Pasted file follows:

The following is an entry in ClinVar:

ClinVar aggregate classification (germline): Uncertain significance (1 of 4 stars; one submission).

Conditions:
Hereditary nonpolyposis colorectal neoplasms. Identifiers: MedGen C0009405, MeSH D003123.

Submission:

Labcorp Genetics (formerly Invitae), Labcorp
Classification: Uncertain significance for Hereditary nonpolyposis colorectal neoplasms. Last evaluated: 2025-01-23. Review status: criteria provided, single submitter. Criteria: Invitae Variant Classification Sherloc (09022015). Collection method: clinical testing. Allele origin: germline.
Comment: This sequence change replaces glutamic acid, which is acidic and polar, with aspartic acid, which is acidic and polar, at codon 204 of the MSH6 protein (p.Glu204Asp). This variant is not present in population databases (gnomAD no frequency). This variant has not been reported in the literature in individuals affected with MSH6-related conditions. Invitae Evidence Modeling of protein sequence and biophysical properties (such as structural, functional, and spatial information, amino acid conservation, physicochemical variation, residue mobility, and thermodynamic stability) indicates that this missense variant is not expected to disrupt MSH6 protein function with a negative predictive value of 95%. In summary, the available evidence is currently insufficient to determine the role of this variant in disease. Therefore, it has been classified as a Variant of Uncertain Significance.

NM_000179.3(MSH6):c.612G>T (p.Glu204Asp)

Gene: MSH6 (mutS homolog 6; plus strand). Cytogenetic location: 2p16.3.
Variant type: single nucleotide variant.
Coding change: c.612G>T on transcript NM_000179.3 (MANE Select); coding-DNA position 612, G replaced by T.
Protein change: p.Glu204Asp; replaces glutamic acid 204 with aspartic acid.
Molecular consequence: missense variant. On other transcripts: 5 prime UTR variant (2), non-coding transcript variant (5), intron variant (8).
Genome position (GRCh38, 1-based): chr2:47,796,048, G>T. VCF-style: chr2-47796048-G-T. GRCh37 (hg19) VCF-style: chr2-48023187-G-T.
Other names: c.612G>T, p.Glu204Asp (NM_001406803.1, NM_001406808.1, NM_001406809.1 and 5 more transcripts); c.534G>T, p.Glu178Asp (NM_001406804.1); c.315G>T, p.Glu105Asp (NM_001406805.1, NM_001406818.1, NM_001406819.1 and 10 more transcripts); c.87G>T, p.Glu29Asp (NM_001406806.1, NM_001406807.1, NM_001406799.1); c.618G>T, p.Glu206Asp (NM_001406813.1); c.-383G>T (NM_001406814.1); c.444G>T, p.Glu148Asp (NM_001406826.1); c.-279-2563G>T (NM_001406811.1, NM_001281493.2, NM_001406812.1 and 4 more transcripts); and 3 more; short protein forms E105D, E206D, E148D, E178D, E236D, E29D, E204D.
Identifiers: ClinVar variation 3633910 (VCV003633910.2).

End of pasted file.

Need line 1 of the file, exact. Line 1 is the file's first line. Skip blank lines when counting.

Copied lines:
The following is an entry in ClinVar: